The most important part in the question how do I trust again? is that you recognize you want to, and you make choices about how you will move forward.

Betrayal is a deep wound, and we are often baffled as to why people choose to do the things they do, especially those who we believed in, shared our lives with, and who were important to us. The fact is though, someone else’s ability to NOT be trusted isn’t a reason for you to not move on and look for the trust and love elsewhere.

 How do you trust again if trust keeps being broken?

First, you need to examine the patterns in your relationships and listen to those patterns over the apologies. If you constantly seem to attract guys who are unfaithful and lie, that means there are behaviors that are running on repeat.

If you often feel double-crossed and are fed up with a friend and their excuses, there are patterns revealing themselves here.

Healing takes time. Especially if patterns are showing up. The plus? Patterns show you where the work needs to be done. Are you ignoring your instincts? Living for the good times? Too scared to stand up for yourself?

If it helps, remember we teach people how to treat us. So if you don’t like what you are seeing or feeling, you need to trust yourself and move on. Work on what you are accepting – but don’t actually want. Trust your instincts.

How do you trust again if you love someone and they made a mistake?

By this, I am referring to someone you are in an intimate relationship with, who breaks your trust, but tells you what they have done before you find out from anyone else.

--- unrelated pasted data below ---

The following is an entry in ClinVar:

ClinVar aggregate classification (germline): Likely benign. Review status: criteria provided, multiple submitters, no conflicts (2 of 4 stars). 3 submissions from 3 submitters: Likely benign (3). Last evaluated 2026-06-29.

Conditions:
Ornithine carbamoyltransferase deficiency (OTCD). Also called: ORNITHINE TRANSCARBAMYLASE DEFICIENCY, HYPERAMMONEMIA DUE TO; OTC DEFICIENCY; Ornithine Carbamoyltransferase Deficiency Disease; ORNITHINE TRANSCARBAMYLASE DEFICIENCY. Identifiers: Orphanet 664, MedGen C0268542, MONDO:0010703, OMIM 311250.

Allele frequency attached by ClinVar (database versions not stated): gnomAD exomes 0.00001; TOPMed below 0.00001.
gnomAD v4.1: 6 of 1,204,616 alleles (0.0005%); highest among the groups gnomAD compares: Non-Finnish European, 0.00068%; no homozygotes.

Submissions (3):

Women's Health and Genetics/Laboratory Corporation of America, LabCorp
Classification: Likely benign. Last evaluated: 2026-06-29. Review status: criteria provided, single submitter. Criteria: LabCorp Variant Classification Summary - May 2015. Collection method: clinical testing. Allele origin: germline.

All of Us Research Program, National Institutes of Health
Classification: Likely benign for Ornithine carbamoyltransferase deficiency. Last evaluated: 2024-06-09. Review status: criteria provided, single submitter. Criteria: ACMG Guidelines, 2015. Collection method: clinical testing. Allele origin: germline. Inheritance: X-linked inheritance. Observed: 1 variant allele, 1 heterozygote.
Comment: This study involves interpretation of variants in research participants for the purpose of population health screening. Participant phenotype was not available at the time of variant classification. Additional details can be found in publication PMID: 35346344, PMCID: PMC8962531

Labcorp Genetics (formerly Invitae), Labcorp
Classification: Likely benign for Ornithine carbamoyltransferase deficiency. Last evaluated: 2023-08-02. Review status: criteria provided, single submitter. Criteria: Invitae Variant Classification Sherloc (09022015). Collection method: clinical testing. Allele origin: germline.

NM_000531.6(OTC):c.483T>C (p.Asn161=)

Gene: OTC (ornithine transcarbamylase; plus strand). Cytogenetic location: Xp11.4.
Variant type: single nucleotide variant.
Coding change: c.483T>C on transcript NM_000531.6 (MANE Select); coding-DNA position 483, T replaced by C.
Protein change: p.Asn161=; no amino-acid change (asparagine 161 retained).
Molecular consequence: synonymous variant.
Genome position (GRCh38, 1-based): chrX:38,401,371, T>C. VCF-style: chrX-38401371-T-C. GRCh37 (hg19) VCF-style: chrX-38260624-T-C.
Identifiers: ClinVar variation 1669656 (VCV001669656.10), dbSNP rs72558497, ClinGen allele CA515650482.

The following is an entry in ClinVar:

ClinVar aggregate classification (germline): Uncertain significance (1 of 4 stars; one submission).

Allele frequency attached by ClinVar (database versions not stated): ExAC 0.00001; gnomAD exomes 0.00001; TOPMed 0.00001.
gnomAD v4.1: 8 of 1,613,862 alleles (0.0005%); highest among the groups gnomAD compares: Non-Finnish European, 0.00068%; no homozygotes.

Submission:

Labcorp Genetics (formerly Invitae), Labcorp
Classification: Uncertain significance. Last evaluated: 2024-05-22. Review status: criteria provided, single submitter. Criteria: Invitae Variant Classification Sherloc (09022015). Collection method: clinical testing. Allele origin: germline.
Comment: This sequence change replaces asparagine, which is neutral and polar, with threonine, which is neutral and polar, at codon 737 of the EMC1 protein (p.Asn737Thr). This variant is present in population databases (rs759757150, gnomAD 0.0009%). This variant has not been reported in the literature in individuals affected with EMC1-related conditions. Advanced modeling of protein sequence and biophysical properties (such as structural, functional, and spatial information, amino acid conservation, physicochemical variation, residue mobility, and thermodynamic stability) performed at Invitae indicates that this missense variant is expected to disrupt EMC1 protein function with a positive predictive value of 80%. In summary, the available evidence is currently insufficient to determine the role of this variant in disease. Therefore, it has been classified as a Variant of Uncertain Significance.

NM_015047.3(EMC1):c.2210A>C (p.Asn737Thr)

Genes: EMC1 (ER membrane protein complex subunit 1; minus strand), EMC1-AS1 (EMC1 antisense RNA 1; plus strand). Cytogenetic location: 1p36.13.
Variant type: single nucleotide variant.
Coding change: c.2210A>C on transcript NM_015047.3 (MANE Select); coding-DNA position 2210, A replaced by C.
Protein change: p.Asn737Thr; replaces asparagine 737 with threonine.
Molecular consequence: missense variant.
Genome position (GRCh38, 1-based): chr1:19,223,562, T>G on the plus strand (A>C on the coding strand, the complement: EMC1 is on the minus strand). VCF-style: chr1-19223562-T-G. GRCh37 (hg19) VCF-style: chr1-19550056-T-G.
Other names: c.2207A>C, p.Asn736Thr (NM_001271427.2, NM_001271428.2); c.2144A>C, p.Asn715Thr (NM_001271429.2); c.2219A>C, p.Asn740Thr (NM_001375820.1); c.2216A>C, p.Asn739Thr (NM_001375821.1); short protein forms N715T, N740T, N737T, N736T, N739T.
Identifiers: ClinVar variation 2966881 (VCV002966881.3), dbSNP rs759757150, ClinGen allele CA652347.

When someone is truly sorry, you will know. People who are genuine about their love for you, and who have a genuine love for you, will not take months or years to admit they did the wrong thing. It won’t take you gathering evidence and showing them what you’ve collected. They will tell you very quickly after it happened.

This is because they KNOW that they have broken an agreement between you, and they regret it. They know telling you will hurt, but they value you enough to admit their actions and they are owning them. The truth is less painful than living a lie.

This is where you get to choose. Do you move on, or do you accept their honest apology? Do you walk away, or work through it?

When you have made a huge investment in a person, and you share a great deal together, including a history, sometimes losing all of that when a mistake is made, is not worth it. Trust can be re-established, but it takes time, and it means both parties have to be vulnerable and not blame shift.

Sometimes people do truly horrible, cruel, and unforgivable things to others that they are not sorry for. They are brutally cold and ruthless. There is nowhere to go from here – but away.